Christmas According to the Movies

‘Tis the season when bloggers everywhere trot out their “best of” cinematic lists for the closing year. To those I’d like to add mine, except that it’s not exactly an objective catalog of bests but an admittedly personal line-up of favorite Christmas movies. They also fit into neat subgenres. In no particular order, they are:

Christmas in Connecticut (1945) – Romantic Comedy

Barbara Stanwyck was one of the most talented and versatile actresses of Hollywood’s “Golden Age.” Whether working in drama or comedy, she always dazzled and delighted audiences. Christmas in Connecticut is one of her warmest comedies, made right at the end of World War II.

Stanwyck plays a food columnist for a glossy New York housekeeping magazine who doesn’t know the first thing about cooking. The only other person in on her secret is her friend Felix, a true gourmet cook, owner of a local restaurant, and the supplier of all of Stanwyck’s recipes. When her publisher (Sydney Greenstreet) orders her to play Christmas hostess to a war hero (Dennis Morgan) at her mythical Connecticut farm, potential exposure as a fraud threatens her career. Naturally, over the course of the movie Stanwyck falls in love and manages to save her job.

Christmas message: Insofar as there is one, I suppose it’s “Go with whatever happens and have faith that everything will work out in the end.”

Die Hard (1988) – Action

Not exactly a Christmas movie. In fact, not at all a Christmas movie, though the story does take place at a corporate party just before the holiday.

Bruce Willis is a New York cop who has flown to Los Angeles to try to patch up his unraveling marriage to an ambitious woman (Bonnie Bedelia) who left him to pursue her career. Although she knows he’s coming, he surprises her by arriving early at her office party. Neither knows that international thieves led by Alan Rickman will hit the party and take the employees hostage while they rob the company safe. What Rickman and his colleagues don’t know is that Willis is at the party, too. Armed resistance to their plans ensues.

Entertaining and endlessly suspenseful, this movie is one of my guilty pleasures. It also is highly quotable: Now I have a machine gun, Ho! Ho! Ho! and of course, Yippee-kie-yay, motherf*cker! Not exactly “Merry Christmas,” but definitely memorable.

Christmas message: Be resolute and whatever you do, don’t let the bad guys win.

A Christmas Carol (2009) – Drama

The umpteenth movie version of Dickens’ minor literary classic, this one was produced by Disney and stars Jim Carrey as Ebenezer Scrooge. Now, I’ll state up front that I really don’t like Carrey at all. His humor is not my cuppa; I prefer clever repartee and unexpected witticisms a la Woody Allen’s early comedies.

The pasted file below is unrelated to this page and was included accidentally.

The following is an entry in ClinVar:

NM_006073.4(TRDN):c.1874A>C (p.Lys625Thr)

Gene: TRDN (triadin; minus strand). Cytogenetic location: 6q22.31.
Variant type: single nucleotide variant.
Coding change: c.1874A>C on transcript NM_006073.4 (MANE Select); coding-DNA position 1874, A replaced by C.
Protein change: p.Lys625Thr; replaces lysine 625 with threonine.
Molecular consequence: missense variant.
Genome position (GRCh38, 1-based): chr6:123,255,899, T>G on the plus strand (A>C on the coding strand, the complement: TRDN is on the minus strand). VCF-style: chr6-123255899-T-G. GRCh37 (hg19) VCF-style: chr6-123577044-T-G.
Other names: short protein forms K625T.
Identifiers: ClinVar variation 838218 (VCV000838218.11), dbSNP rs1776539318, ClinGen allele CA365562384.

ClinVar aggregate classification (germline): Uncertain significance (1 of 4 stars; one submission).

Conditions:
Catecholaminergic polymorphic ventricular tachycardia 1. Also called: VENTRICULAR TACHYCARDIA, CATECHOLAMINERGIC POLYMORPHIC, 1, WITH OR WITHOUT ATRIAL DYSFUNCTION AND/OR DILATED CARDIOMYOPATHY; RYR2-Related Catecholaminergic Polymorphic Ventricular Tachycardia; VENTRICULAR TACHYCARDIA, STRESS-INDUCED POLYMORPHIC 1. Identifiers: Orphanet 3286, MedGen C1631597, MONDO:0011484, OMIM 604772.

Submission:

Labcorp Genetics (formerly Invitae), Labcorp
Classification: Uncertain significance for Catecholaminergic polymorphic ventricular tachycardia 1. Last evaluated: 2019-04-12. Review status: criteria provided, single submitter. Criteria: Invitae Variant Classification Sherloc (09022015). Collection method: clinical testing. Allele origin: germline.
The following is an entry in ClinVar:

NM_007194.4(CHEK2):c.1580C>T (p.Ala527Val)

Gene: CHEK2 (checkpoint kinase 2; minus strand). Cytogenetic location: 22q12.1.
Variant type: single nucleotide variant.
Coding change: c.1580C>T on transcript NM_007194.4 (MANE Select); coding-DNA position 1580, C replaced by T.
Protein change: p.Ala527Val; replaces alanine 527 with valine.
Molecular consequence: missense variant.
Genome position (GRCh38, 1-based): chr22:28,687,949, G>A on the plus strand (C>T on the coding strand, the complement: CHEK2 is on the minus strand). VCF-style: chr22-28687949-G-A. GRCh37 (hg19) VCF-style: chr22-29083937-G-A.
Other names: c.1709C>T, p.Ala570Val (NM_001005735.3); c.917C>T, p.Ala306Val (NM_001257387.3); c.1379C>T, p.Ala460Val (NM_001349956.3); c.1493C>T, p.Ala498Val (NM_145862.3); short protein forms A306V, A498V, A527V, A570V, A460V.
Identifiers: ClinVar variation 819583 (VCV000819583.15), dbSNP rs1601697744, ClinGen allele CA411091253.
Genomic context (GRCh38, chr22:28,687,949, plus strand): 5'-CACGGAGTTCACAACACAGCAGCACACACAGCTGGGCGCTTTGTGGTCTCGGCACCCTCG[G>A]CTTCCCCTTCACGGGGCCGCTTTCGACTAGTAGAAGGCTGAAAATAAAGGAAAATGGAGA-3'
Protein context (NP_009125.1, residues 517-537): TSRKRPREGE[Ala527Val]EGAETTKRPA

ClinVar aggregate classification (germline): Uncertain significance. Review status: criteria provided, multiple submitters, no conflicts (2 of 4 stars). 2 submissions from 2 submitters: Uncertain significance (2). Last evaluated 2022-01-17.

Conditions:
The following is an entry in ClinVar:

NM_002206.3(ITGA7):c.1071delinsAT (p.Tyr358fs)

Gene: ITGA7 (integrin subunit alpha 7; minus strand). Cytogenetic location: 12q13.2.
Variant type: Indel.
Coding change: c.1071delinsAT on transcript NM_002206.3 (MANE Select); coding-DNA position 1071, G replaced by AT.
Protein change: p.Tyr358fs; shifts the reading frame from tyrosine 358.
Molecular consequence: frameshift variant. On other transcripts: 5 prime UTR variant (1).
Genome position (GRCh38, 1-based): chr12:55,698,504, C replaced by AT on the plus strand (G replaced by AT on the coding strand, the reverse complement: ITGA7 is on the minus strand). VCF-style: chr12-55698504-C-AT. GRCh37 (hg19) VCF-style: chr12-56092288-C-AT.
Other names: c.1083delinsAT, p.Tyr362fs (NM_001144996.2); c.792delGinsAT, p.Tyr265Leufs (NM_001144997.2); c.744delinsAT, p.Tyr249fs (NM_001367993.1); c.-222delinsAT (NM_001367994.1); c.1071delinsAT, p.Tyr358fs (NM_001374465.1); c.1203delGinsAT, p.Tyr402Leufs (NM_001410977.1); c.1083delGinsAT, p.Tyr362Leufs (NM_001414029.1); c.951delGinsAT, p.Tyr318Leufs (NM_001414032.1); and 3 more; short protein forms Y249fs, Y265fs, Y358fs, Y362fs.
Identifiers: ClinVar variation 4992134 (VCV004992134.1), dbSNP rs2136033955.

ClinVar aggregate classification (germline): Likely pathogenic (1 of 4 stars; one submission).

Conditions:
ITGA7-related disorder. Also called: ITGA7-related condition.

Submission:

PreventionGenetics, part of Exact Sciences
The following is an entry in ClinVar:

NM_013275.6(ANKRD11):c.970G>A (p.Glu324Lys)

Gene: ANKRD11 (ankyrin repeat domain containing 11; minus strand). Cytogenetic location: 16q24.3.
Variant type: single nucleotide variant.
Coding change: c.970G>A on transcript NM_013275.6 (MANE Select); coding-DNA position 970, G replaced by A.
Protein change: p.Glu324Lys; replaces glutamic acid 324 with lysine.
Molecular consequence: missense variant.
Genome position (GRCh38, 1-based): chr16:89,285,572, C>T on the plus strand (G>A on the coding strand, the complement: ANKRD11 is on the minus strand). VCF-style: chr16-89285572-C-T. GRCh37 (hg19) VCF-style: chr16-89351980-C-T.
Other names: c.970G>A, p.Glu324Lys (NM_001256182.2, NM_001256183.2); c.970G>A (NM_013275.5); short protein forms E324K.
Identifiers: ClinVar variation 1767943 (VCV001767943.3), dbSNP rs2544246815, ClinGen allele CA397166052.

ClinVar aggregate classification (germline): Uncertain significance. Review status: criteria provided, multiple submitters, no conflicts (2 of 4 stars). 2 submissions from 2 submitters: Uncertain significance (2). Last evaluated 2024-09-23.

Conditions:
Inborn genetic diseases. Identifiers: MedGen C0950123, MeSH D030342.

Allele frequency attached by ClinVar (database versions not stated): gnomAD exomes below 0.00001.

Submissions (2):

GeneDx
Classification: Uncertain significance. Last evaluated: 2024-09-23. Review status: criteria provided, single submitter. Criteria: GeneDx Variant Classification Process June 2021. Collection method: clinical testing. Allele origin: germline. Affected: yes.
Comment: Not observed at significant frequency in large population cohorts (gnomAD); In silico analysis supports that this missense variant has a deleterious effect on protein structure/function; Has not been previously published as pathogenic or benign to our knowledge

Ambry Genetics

Having said that, in this version of A Christmas Carol Carrey reined in his tendency to mug for the camera and gave a moving performance as the man who gets a second chance at redemption on Christmas Eve with the help of Three Wise Ghosts. Filmed in realistic-looking animation, this movie’s appearance is impressively rendered as well as family-oriented eye candy. A wonderful achievement.

Christmas message: Even the most damned soul can turn his life around if he opens his heart to the true spirit of Christmas.

A Christmas Story (1984) – Comedy

All Ralphie (Peter Billingsley) wants for Christmas is a Red Ryder BB gun, but his parents (Darren McGavin and Melinda Dillon) worry that he’s not old enough for such a potentially dangerous present. Filled with warm nostalgia, this story set in a 1940s Chicago suburb is based on the boyhood memoirs of humorist Jean Shepherd. Not a huge success when it was released, A Christmas Story became an annual favorite once it made its way onto television. Everyone who has seen it has favorite moments: the bunny suit, the leg lamp, the tongue stuck to the icy telephone pole, the Chinese restaurant, and of course, “You’ll shoot your eye out, kid.” Hilarious no matter how many times you see it.

Christmas message: Never quit hoping that Santa Claus will give you what you want for Christmas. Or something like that.

The Nativity Story (2006) – Drama

The story of Mary (Keisha Castle-Hughes) and Joseph (Oscar Isaac) as told primarily from Mary’s point of view. Directed by Catherine Hardwicke (Twilight), this beautifully photographed depiction of events leading up to Jesus’ birth unfolds gradually and is reverent without being cloying or sentimental. Hardwicke treats her characters realistically and with gentle humor, and has captured daily life in a Galileean village as the inhabitants likely experienced it. This includes the ways in which oppressive Roman rule regularly terrorizes Nazareth’s inhabitants. Equally bad is the Jewish puppet-king of the Romans, Herod (Ciaran Hinds), whose paranoid jealousy compels him to violently confront an ancient prophecy. Probably the best movie of its kind ever made.

Christmas message: Are you kidding?

It’s a Wonderful Life (1946) – Drama

This is another movie that made no noise at all when it was released. Its appearance on 1960s television via syndication gave it new life, and over the years it has become a perennial favorite. Directed by Frank Capra and starring James Stewart, Donna Reed, and Lionel Barrymore, It’s a Wonderful Life really is less about Christmas than it is about just that, life. Specifically, it concerns the citizens of small-town America between about 1910 and World War II.